RBI’s guidelines are broadly in tune with the stipulations of several regulators in other jurisdictions. For instance, concept of "true sale" and the independence of the Special Purpose Vehicle (SPV) from the originator of the assets, prescribed in our guidelines is also embedded, in one form or the other, in the regulatory guidelines obtaining in Australia, Malaysia, Singapore, the UK and the USA. Similarly, the prudential treatment of the credit enhancement provided to the SPVs and the requirement of capital charge thereagainst, as prescribed in our guidelines, is also echoed in the regulatory framework in Australia, the United Kingdom and Singapore. Likewise, the provisions relating to the ‘Clean up Calls", or repurchase of the residual performing assets from the SPV by the originator, also figure in the regulations in Australia, the United Kingdom and Singapore. The restrictions placed by us on purchase of securities issued by the SPV by the originator are also found in other jurisdictions such as Australia, Singapore and the UK. Similarly, the restrictions in regard to the provision of liquidity facility to the SPV, underwriting of the securities issued by the SPV and the servicing of the securitised assets are also found in several other jurisdictions, with variations in details and in the degree of stringency. I am citing all this at some length to point out that RBI’s guidelines on securitisation are broadly in line with the practices obtaining in several other jurisdictions, though they have some unique features.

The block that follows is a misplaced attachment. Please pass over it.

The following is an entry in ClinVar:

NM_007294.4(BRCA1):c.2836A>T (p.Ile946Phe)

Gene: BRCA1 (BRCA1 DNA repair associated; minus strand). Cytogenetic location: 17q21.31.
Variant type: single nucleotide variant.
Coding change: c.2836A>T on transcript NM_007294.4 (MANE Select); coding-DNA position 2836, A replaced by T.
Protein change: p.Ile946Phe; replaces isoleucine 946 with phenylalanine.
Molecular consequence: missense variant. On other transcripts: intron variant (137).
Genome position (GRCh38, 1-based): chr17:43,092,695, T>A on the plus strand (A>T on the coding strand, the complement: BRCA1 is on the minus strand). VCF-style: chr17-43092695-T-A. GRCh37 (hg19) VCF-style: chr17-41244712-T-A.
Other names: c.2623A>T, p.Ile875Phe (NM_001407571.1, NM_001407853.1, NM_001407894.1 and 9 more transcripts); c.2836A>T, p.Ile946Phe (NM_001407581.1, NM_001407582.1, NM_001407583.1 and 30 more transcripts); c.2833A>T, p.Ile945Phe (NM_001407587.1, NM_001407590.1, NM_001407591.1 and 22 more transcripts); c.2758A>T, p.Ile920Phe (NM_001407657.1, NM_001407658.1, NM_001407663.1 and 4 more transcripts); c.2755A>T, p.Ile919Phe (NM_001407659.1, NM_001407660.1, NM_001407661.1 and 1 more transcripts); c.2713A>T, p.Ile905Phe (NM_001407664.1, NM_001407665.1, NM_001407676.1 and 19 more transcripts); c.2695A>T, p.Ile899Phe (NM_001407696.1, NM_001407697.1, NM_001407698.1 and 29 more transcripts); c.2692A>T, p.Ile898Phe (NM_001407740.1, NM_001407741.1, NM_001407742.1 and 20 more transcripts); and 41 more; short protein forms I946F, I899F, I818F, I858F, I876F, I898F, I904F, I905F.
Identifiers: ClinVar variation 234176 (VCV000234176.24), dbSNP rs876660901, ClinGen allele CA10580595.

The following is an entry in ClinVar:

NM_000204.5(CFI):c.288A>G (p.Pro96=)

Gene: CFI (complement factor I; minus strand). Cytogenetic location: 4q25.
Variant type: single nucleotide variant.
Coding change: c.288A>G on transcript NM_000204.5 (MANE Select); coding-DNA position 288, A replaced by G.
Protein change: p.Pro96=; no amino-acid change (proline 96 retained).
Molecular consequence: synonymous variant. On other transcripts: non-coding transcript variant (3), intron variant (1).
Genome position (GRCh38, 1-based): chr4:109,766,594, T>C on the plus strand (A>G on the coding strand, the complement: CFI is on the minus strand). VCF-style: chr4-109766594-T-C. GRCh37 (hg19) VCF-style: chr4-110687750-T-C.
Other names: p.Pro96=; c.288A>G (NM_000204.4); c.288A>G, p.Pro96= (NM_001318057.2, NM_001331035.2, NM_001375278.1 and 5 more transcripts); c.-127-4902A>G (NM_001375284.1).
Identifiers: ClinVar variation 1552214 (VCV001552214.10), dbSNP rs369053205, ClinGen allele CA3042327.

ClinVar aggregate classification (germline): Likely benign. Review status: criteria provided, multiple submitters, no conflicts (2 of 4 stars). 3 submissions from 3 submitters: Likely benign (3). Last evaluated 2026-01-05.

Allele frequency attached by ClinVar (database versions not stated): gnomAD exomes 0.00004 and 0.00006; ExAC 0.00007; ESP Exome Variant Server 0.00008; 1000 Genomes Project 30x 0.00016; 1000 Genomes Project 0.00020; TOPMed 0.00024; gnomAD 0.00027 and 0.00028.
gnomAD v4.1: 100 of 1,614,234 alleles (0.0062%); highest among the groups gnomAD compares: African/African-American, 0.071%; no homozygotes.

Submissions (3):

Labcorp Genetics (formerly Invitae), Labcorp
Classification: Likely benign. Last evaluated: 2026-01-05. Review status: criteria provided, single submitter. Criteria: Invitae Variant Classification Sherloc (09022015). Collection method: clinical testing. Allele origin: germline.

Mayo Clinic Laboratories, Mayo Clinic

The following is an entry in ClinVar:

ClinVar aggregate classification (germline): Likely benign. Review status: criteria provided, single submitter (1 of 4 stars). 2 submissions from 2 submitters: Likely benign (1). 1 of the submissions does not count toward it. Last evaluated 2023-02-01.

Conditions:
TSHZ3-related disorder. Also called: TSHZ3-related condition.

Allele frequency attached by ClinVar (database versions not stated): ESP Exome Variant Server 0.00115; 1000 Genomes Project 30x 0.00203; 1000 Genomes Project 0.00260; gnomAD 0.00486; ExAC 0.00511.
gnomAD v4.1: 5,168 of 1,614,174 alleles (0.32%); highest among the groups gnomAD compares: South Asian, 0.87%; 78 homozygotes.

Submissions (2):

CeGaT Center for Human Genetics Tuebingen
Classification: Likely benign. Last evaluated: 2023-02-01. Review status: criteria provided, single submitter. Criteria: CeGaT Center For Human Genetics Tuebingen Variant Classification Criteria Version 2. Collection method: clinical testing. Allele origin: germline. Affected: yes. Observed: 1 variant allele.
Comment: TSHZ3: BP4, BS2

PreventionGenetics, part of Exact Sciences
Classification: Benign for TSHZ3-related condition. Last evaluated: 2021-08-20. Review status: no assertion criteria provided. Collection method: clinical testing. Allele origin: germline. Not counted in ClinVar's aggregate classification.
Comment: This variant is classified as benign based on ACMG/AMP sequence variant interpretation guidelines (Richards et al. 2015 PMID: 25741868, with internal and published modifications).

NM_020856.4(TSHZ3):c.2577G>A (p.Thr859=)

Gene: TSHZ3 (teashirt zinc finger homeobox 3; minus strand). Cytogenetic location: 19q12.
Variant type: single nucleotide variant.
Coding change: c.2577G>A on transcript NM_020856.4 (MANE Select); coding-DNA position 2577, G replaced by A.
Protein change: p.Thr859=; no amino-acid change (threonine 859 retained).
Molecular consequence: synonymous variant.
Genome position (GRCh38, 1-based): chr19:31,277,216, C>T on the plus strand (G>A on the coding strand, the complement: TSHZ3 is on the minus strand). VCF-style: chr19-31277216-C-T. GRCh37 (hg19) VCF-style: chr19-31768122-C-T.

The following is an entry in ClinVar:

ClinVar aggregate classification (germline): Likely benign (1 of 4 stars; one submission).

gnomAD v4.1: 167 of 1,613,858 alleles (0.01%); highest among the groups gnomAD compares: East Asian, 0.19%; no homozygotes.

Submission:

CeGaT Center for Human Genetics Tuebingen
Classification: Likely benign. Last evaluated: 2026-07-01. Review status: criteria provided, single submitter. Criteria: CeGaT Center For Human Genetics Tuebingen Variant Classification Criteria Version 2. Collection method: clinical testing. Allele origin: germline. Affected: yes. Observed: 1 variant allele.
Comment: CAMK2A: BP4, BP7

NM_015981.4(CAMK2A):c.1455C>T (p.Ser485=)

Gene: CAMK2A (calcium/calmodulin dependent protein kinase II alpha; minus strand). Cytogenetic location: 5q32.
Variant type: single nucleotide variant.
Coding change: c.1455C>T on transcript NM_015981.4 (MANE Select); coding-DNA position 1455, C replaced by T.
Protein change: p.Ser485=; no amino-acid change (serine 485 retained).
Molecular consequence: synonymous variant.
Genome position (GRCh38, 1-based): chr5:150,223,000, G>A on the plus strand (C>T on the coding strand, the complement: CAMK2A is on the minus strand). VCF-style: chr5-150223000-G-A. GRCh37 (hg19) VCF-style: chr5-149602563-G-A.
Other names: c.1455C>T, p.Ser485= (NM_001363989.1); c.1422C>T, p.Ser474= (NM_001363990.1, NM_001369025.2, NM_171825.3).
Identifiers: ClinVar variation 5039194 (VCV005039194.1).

The accounting treatment prescribed in our guidelines provides for upfront recognition of any loss incurred on sale of assets to the SPV but the profit arising from such sale is required to be amortised over the life of the securities issued / to be issued by the SPV. Thus, we have not permitted the banks to recognise the profit upfront, on sale of assets to the SPVs. As you are aware, the main considerations for the originator in undertaking a securitisation transaction are obtaining the regulatory-capital relief and generating liquidity from an otherwise illiquid loan book, and not the profit, per se. In this background, RBI’s guidelines have justifiably adopted such an approach in order to ensure that profit-booking does not become the primary motive for undertaking securitisation transactions – which could perhaps lead to profit smoothening, possibly through inappropriate valuations, and the consequent window dressing of the financial statements – none of which is prudentially desirable. In brief, the restrictions in our guidelines on upfront recognition of profit on sale of assets by the banks seek to create the right incentive framework for the banks so that the basic objective underlying the concept of securitisation does not get negated.

In the aftermath of the recent sub-prime episode in some of the developed countries, caused also by wide dispersal of credit risk throughout the system through complex structured transactions, I am sure, you would appreciate the merit of adopting an appropriate incentive-compatible prudential approach towards securitisation. We need to squarely recognise that securitisation, after all, is also a credit-risk-transfer instrument and has the potential of dispersing the risks from the originating banks to those parts of the system which might not necessarily be best equipped to manage that risk. Hence, RBI’s stand in creating the right incentive framework through prudential restrictions would seem to be an approach which has much to commend itself.